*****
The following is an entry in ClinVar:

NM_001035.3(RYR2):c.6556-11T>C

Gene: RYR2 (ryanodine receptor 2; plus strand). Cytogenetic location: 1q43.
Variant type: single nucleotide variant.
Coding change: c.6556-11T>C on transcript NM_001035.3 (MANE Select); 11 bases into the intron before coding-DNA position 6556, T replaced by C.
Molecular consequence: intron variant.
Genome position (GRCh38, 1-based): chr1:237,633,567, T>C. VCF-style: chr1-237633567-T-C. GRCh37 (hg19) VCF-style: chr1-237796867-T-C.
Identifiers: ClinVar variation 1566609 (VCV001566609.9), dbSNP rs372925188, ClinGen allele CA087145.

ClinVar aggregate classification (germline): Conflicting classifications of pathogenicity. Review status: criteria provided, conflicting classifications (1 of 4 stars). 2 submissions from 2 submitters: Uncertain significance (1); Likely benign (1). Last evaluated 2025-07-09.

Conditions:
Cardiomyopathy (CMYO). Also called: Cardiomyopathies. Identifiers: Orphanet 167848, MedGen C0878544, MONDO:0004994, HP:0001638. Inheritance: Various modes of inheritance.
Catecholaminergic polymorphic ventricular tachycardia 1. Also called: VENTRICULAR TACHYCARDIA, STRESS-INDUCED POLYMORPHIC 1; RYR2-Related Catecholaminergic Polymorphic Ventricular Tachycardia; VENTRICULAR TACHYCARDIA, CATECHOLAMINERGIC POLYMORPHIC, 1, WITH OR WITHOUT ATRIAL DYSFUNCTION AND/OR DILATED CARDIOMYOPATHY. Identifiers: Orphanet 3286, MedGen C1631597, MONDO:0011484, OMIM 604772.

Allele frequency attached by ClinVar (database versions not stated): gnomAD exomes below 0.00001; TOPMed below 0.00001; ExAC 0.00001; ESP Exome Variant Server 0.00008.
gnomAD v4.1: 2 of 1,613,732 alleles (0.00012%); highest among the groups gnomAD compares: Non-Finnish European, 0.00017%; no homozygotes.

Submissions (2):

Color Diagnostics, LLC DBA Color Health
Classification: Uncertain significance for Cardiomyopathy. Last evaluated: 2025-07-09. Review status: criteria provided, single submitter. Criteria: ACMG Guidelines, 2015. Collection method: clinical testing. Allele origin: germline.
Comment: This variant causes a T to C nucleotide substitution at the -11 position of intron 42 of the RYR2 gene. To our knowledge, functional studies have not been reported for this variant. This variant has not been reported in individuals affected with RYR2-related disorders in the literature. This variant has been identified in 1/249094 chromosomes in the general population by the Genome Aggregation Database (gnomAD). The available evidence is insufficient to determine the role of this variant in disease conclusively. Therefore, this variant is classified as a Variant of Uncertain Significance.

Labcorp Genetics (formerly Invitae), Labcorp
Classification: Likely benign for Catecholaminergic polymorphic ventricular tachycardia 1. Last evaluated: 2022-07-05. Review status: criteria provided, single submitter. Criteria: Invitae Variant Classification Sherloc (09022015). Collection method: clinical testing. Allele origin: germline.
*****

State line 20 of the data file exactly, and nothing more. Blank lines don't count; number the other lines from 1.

Classification: Likely benign for Catecholaminergic polymorphic ventricular tachycardia 1. Last evaluated: 2022-07-05. Review status: criteria provided, single submitter. Criteria: Invitae Variant Classification Sherloc (09022015). Collection method: clinical testing. Allele origin: germline.